I lean back and let this one float over me — solo piano, hovering somewhere between dissonance and enlightenment, like Scriabin in his most pensive moments (maybe “Vers La Flamme”), clawing at unconventional tonalities while keeping a few fingers in a consonant headspace we can all sink into. Portuguese composer Tiago Sousa’s 33 minutes of Samsara take us down an aural passageway through life to death to rebirth to life to death to rebirth, each milestone audible in delicate upper-register phrases or left-hand block chords or accelerating swells through emotional ivory territories. One might not expect to find such work on wax within the realm of the “drone/avant/experimental” underground, yet here Sousa sits, pressing the sustain pedal gently, breathing and sighing in pauses between rhythms. Unsurprisingly, Immune Recordings backs this beauty — which, though more stripped-down in terms of instrumentation and atmosphere, fits neatly in the catalog alongside the crystalline sonics of Minamo and Lawrence English or Pulse Emitter.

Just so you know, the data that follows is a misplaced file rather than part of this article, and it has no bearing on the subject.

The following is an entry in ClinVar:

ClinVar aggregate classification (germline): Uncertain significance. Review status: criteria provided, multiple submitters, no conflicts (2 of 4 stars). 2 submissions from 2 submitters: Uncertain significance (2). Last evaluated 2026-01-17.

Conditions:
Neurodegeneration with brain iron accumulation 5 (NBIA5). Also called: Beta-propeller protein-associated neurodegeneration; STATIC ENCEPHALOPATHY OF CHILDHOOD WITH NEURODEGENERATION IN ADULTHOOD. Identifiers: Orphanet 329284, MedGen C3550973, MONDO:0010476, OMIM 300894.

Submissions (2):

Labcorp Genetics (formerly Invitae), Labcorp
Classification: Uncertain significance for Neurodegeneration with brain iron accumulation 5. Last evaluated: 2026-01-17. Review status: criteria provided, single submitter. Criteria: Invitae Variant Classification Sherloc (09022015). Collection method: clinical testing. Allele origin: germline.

Samsara is available now on LP and CD. Put it on your turntable and it won’t be hard to imagine Sousa right there next to you. He bends over the piano, closes his eyes, and ekes out a musical vision of the afterlife (and beforelife [and life]); you roll up the blinds, recline, and see what you can see of the sky.